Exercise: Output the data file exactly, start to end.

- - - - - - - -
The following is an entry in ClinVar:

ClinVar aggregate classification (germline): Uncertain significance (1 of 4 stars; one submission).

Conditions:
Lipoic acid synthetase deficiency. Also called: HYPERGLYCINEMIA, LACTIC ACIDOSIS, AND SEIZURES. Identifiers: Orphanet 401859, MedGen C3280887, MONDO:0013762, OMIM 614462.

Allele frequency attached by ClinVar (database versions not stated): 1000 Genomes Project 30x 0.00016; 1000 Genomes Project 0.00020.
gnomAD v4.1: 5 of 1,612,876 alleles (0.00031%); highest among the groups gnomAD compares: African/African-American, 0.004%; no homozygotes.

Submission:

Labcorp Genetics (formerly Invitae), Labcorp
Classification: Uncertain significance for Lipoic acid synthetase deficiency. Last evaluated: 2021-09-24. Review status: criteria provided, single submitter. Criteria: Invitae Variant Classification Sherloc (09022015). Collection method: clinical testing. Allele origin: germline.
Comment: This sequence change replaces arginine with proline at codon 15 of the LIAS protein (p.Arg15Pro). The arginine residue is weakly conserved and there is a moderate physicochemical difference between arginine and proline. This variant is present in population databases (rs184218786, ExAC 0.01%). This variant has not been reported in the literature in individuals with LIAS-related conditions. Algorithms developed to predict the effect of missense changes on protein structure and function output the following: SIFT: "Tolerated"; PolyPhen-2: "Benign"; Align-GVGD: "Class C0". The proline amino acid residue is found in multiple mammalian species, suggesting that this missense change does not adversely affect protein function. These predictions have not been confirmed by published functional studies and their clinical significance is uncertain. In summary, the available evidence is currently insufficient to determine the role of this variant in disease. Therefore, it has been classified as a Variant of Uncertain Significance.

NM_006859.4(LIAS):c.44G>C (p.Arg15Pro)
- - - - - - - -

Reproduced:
The following is an entry in ClinVar:

ClinVar aggregate classification (germline): Uncertain significance (1 of 4 stars; one submission).

Conditions:
Lipoic acid synthetase deficiency. Also called: HYPERGLYCINEMIA, LACTIC ACIDOSIS, AND SEIZURES. Identifiers: Orphanet 401859, MedGen C3280887, MONDO:0013762, OMIM 614462.

Allele frequency attached by ClinVar (database versions not stated): 1000 Genomes Project 30x 0.00016; 1000 Genomes Project 0.00020.
gnomAD v4.1: 5 of 1,612,876 alleles (0.00031%); highest among the groups gnomAD compares: African/African-American, 0.004%; no homozygotes.

Submission:

Labcorp Genetics (formerly Invitae), Labcorp
Classification: Uncertain significance for Lipoic acid synthetase deficiency. Last evaluated: 2021-09-24. Review status: criteria provided, single submitter. Criteria: Invitae Variant Classification Sherloc (09022015). Collection method: clinical testing. Allele origin: germline.
Comment: This sequence change replaces arginine with proline at codon 15 of the LIAS protein (p.Arg15Pro). The arginine residue is weakly conserved and there is a moderate physicochemical difference between arginine and proline. This variant is present in population databases (rs184218786, ExAC 0.01%). This variant has not been reported in the literature in individuals with LIAS-related conditions. Algorithms developed to predict the effect of missense changes on protein structure and function output the following: SIFT: "Tolerated"; PolyPhen-2: "Benign"; Align-GVGD: "Class C0". The proline amino acid residue is found in multiple mammalian species, suggesting that this missense change does not adversely affect protein function. These predictions have not been confirmed by published functional studies and their clinical significance is uncertain. In summary, the available evidence is currently insufficient to determine the role of this variant in disease. Therefore, it has been classified as a Variant of Uncertain Significance.

NM_006859.4(LIAS):c.44G>C (p.Arg15Pro)